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The Retrieval of Effective Particle Radius and Liquid Water Path of Low-Level Marine Clouds from NOAA AVHRR Data

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  • a Department of Information and Computer Sciences, Nara Women’s University, Nara, Japan
  • | b Center for Atmospheric and Oceanic Study, Tohoku University, Sendai, Japan
  • | c Center for Climate System Research, University of Tokyo, Tokyo, Japan
  • | d Center for Atmospheric and Oceanic Study, Tohoku University, Sendai, Japan
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Abstract

An algorithm was developed to retrieve both the optical thickness and the effective particle radius of low-level marine clouds simultaneously from National Oceanic and Atmospheric Administration Advanced Very High Resolution Radiometer (AVHRR) data. The algorithm uses the combination of the visible (channel 1) and the middle-infrared (channel 3) reflected radiation. The thermal component in the middle infrared was corrected with the thermal-infrared (channel 4) radiance by a statistical technique using a regressive formula. The liquid water path (i.e., vertically integrated liquid water content) was also estimated as a by-product. The algorithm was applied to AVHRR datasets for which almost-synchronized airborne observations were conducted around the First International Satellite Cloud Climatology Project (ISCCP) Regional Experiment (FIRE) and the Western North Pacific Experiment (WENPEX) regions. The two regions are different in the characteristics of cloud fields:summer stratus and stratiform clouds that result from outbreaks of cold air mass over the warm sea in winter seasons, respectively.

In the FIRE region, the retrieved parameters are almost consistent with those of in situ airborne observations, even when using a more practical approach than the algorithms adopted in previous studies, but there is still a discrepancy between the satellite-derived results and those of in situ airborne observations around the drizzle-dominated portion. In the WENPEX region, it is suggested that cloud fractional coverage in a pixel may cause error in the retrieval, particularly for horizontally inhomogeneous cloud field analyses with an assumption of a plane-parallel atmospheric model. It is found also that the thermal-infrared information has a potential to estimate the inhomogeneity of cloud fields as a result of the comparison between stratus and broken cloud cases.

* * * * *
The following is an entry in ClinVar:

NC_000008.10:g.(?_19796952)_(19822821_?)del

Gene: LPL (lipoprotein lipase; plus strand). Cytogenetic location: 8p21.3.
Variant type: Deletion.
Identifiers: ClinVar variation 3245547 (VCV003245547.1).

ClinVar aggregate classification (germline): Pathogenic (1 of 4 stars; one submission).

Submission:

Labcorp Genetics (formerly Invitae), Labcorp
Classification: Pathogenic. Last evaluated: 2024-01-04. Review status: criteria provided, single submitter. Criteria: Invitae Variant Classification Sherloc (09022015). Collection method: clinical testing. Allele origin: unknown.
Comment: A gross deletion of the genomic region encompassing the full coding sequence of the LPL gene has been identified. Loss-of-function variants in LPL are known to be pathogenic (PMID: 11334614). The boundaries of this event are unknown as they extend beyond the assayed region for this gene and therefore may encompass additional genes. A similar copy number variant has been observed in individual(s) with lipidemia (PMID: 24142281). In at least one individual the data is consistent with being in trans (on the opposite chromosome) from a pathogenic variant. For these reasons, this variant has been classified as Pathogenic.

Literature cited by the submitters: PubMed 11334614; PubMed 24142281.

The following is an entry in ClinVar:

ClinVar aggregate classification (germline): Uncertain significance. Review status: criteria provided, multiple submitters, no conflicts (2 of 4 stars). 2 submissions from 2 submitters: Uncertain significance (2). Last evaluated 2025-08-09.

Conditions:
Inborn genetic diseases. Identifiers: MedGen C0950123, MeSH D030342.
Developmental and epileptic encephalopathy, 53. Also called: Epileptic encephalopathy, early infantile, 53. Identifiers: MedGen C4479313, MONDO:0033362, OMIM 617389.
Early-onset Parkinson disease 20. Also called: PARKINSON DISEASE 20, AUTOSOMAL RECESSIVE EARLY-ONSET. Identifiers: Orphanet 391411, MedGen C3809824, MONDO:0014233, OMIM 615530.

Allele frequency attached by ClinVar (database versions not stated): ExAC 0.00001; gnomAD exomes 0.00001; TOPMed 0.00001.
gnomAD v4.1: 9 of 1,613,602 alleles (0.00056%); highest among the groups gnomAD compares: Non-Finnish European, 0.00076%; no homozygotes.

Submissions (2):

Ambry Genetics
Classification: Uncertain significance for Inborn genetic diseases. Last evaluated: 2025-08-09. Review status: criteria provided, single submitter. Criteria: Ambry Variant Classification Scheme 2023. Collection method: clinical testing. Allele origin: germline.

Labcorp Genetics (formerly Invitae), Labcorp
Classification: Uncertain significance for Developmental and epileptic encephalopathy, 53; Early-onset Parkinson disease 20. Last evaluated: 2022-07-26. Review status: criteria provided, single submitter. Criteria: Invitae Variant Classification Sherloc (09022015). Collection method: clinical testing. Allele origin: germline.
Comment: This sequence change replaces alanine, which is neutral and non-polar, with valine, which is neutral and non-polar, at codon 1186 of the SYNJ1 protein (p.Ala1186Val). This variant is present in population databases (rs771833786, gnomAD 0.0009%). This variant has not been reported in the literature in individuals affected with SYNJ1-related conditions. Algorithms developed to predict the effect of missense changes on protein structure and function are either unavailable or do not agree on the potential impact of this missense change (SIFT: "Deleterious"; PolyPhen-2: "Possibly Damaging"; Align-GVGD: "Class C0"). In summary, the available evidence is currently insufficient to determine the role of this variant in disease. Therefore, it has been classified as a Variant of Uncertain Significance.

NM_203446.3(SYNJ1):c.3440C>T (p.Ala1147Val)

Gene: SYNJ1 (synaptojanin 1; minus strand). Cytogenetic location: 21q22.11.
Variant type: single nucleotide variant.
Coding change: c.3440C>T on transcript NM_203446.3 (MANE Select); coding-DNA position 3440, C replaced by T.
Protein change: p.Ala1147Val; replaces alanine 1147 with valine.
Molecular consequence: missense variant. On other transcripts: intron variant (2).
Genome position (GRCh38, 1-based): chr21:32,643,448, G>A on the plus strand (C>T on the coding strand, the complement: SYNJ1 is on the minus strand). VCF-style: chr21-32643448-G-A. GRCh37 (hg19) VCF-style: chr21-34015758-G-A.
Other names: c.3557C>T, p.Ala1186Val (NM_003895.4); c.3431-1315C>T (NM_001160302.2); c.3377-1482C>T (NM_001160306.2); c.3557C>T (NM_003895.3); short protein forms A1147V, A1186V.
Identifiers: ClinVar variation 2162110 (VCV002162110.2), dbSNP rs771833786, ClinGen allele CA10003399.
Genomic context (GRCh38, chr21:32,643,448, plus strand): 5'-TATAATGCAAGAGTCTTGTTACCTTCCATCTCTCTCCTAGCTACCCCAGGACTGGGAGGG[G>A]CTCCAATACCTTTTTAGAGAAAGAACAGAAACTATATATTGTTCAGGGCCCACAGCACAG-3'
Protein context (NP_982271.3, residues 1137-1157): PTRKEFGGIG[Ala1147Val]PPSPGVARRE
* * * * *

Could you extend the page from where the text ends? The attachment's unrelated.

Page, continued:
Corresponding author address: Makoto Kuji, Dept. of Information and Computer Sciences, Faculty of Science, Nara Women’s University, Nara 630-8506, Japan.

makato@ics.nara-wu.ac.jp

Abstract

An algorithm was developed to retrieve both the optical thickness and the effective particle radius of low-level marine clouds simultaneously from National Oceanic and Atmospheric Administration Advanced Very High Resolution Radiometer (AVHRR) data. The algorithm uses the combination of the visible (channel 1) and the middle-infrared (channel 3) reflected radiation. The thermal component in the middle infrared was corrected with the thermal-infrared (channel 4) radiance by a statistical technique using a regressive formula. The liquid water path (i.e., vertically integrated liquid water content) was also estimated as a by-product. The algorithm was applied to AVHRR datasets for which almost-synchronized airborne observations were conducted around the First International Satellite Cloud Climatology Project (ISCCP) Regional Experiment (FIRE) and the Western North Pacific Experiment (WENPEX) regions. The two regions are different in the characteristics of cloud fields:summer stratus and stratiform clouds that result from outbreaks of cold air mass over the warm sea in winter seasons, respectively.

In the FIRE region, the retrieved parameters are almost consistent with those of in situ airborne observations, even when using a more practical approach than the algorithms adopted in previous studies, but there is still a discrepancy between the satellite-derived results and those of in situ airborne observations around the drizzle-dominated portion. In the WENPEX region, it is suggested that cloud fractional coverage in a pixel may cause error in the retrieval, particularly for horizontally inhomogeneous cloud field analyses with an assumption of a plane-parallel atmospheric model. It is found also that the thermal-infrared information has a potential to estimate the inhomogeneity of cloud fields as a result of the comparison between stratus and broken cloud cases.

Corresponding author address: Makoto Kuji, Dept. of Information and Computer Sciences, Faculty of Science, Nara Women’s University, Nara 630-8506, Japan.

makato@ics.nara-wu.ac.jp

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